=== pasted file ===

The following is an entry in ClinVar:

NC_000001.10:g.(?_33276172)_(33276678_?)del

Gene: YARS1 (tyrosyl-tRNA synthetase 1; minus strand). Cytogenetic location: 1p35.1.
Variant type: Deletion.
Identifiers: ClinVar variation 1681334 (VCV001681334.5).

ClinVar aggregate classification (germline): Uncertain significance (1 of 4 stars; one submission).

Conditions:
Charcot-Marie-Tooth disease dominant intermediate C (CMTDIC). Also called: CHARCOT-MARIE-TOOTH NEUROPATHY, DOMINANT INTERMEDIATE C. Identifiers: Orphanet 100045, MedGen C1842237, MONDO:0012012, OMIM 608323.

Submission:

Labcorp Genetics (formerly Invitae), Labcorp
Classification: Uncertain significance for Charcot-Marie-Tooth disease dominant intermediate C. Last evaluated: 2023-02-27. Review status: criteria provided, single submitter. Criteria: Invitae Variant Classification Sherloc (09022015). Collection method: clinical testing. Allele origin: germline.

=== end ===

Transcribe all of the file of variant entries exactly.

The following is an entry in ClinVar:

NC_000001.10:g.(?_33276172)_(33276678_?)del

Gene: YARS1 (tyrosyl-tRNA synthetase 1; minus strand). Cytogenetic location: 1p35.1.
Variant type: Deletion.
Identifiers: ClinVar variation 1681334 (VCV001681334.5).

ClinVar aggregate classification (germline): Uncertain significance (1 of 4 stars; one submission).

Conditions:
Charcot-Marie-Tooth disease dominant intermediate C (CMTDIC). Also called: CHARCOT-MARIE-TOOTH NEUROPATHY, DOMINANT INTERMEDIATE C. Identifiers: Orphanet 100045, MedGen C1842237, MONDO:0012012, OMIM 608323.

Submission:

Labcorp Genetics (formerly Invitae), Labcorp
Classification: Uncertain significance for Charcot-Marie-Tooth disease dominant intermediate C. Last evaluated: 2023-02-27. Review status: criteria provided, single submitter. Criteria: Invitae Variant Classification Sherloc (09022015). Collection method: clinical testing. Allele origin: germline.